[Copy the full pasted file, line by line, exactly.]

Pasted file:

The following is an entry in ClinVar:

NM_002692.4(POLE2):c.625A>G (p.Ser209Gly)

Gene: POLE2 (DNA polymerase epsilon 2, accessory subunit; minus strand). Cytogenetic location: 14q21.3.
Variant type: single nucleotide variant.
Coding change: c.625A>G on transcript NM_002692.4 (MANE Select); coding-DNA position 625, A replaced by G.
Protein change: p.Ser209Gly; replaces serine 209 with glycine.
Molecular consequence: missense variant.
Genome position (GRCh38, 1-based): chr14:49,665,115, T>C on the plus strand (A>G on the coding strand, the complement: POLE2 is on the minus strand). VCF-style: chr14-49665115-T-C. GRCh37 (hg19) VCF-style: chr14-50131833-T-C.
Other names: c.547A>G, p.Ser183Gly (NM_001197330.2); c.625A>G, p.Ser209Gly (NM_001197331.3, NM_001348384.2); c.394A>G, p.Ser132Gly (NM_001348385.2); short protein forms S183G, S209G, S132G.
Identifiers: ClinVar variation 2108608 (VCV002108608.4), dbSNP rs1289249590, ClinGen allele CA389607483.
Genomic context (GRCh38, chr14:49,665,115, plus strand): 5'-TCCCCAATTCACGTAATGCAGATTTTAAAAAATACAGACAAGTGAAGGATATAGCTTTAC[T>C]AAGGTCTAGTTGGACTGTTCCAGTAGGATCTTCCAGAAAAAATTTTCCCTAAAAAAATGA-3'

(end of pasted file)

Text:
The following is an entry in ClinVar:

NM_002692.4(POLE2):c.625A>G (p.Ser209Gly)

Gene: POLE2 (DNA polymerase epsilon 2, accessory subunit; minus strand). Cytogenetic location: 14q21.3.
Variant type: single nucleotide variant.
Coding change: c.625A>G on transcript NM_002692.4 (MANE Select); coding-DNA position 625, A replaced by G.
Protein change: p.Ser209Gly; replaces serine 209 with glycine.
Molecular consequence: missense variant.
Genome position (GRCh38, 1-based): chr14:49,665,115, T>C on the plus strand (A>G on the coding strand, the complement: POLE2 is on the minus strand). VCF-style: chr14-49665115-T-C. GRCh37 (hg19) VCF-style: chr14-50131833-T-C.
Other names: c.547A>G, p.Ser183Gly (NM_001197330.2); c.625A>G, p.Ser209Gly (NM_001197331.3, NM_001348384.2); c.394A>G, p.Ser132Gly (NM_001348385.2); short protein forms S183G, S209G, S132G.
Identifiers: ClinVar variation 2108608 (VCV002108608.4), dbSNP rs1289249590, ClinGen allele CA389607483.
Genomic context (GRCh38, chr14:49,665,115, plus strand): 5'-TCCCCAATTCACGTAATGCAGATTTTAAAAAATACAGACAAGTGAAGGATATAGCTTTAC[T>C]AAGGTCTAGTTGGACTGTTCCAGTAGGATCTTCCAGAAAAAATTTTCCCTAAAAAAATGA-3'